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Trans Activist Janet Mock's Book Is All About 'Redefining Realness'

Trans activist Janet Mock is releasing her book, Redefining Realness: My Path to Womanhood, Identity, Love & So Much More, on February 4 and it is unfortunately not about how to achieve her fantastic hair. Oh, because those curls are glorious.


The journalist, who has appeared on MSNBC’s Melissa Harris-Perry, wrote about her life being born a boy named Charles but knowing from childhood that she was in the wrong body. With a Hawaiian mother and an African-American father, Mock split time between her mother in Honolulu, Hawaii and her father in Oakland, California. In her mid-teens, Mock befriended a group of transsexuals and one named Wendi shared her hormone pills. Soon after, the sharp-edged teen realized that taking treatment outside of a doctor's care was dangerous and that gender reassignment had to be the next step.

After high school, Mock flew to Thailand and underwent surgery. Afterward, she happily realized that her gender history was now her own private story to tell, should she choose to do so. Mock then moved to New York to attend graduate school and become a journalist.


On her website, Mock has released a series of videos that explain the inspiration for Redefining Realness. She is upfront about her past as a sexual abuse victim, a sex worker and how pop culture had a big hand in her life — Destiny's Child's "Bills, Bills, Bills" video changed her life. She talks about telling her current boyfriend about her gender history for the first time and how she realizes her appearance gives her a sort of cis privilege until she shares that she is trans and then the questions begin. For her, that information is something she has the option to share; but Mock understands that that isn't the case for many in the trans community. But most of all, she hopes that her example of living her life openly can inspire young trans kids who might've been like her, searching for answers.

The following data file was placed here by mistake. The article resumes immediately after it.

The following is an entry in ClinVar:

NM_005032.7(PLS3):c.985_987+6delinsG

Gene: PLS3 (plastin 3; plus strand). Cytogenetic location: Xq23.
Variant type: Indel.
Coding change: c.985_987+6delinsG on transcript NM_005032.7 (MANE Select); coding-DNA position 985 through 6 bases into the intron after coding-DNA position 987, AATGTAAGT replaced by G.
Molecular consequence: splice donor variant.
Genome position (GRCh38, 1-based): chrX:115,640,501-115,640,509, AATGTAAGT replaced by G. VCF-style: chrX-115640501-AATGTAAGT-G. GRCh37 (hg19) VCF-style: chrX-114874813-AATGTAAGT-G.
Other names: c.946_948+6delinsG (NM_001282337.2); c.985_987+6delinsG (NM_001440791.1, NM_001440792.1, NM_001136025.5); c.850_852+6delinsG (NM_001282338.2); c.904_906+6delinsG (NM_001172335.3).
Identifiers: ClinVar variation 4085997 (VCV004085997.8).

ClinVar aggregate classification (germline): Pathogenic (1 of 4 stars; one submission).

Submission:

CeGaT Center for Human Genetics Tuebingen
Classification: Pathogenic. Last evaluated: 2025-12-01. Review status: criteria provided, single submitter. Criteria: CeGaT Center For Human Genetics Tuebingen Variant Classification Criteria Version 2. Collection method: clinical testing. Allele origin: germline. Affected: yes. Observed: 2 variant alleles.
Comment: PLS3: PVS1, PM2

Mock, formerly an editor for People magazine, revealed her journey in 2011 in a Marie Claire article. Her open, honest honest story really shines a light on LGBTQ activism, and hopefully, helps dispel stigma, much like the work Orange is the New Black actress Laverne Cox is doing. I can't wait to read it this book… And I'd love to know her hair regimen.

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Kat Callahan

Lots and lots of people self-med for hormone replacement therapy, but it does come with risks and should be monitored by blood tests and medical personnel. That said, it is class privilege to even afford HRT in many countries, especially the USA, and seeing a doctor every couple of weeks for blood tests? Beyond the reach of many middle class trans folks.